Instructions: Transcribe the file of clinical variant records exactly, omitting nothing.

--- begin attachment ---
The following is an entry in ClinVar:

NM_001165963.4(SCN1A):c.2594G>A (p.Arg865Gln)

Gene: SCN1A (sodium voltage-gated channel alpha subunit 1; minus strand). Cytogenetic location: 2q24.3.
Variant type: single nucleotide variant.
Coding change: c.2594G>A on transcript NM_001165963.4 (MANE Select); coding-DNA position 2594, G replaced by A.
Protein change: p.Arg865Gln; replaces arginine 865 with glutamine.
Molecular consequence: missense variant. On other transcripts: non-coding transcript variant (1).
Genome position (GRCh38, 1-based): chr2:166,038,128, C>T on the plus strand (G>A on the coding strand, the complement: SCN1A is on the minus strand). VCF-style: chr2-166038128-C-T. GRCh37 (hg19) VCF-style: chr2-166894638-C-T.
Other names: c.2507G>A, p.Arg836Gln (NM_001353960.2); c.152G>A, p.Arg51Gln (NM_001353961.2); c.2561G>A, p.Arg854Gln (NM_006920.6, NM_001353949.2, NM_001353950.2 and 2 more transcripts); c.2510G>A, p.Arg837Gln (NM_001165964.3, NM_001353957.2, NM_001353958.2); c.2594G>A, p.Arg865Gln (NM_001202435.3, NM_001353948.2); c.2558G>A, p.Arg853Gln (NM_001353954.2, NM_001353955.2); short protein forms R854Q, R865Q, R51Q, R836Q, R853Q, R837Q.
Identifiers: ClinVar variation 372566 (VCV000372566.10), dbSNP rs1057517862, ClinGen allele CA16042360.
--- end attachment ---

The following is an entry in ClinVar:

NM_001165963.4(SCN1A):c.2594G>A (p.Arg865Gln)

Gene: SCN1A (sodium voltage-gated channel alpha subunit 1; minus strand). Cytogenetic location: 2q24.3.
Variant type: single nucleotide variant.
Coding change: c.2594G>A on transcript NM_001165963.4 (MANE Select); coding-DNA position 2594, G replaced by A.
Protein change: p.Arg865Gln; replaces arginine 865 with glutamine.
Molecular consequence: missense variant. On other transcripts: non-coding transcript variant (1).
Genome position (GRCh38, 1-based): chr2:166,038,128, C>T on the plus strand (G>A on the coding strand, the complement: SCN1A is on the minus strand). VCF-style: chr2-166038128-C-T. GRCh37 (hg19) VCF-style: chr2-166894638-C-T.
Other names: c.2507G>A, p.Arg836Gln (NM_001353960.2); c.152G>A, p.Arg51Gln (NM_001353961.2); c.2561G>A, p.Arg854Gln (NM_006920.6, NM_001353949.2, NM_001353950.2 and 2 more transcripts); c.2510G>A, p.Arg837Gln (NM_001165964.3, NM_001353957.2, NM_001353958.2); c.2594G>A, p.Arg865Gln (NM_001202435.3, NM_001353948.2); c.2558G>A, p.Arg853Gln (NM_001353954.2, NM_001353955.2); short protein forms R854Q, R865Q, R51Q, R836Q, R853Q, R837Q.
Identifiers: ClinVar variation 372566 (VCV000372566.10), dbSNP rs1057517862, ClinGen allele CA16042360.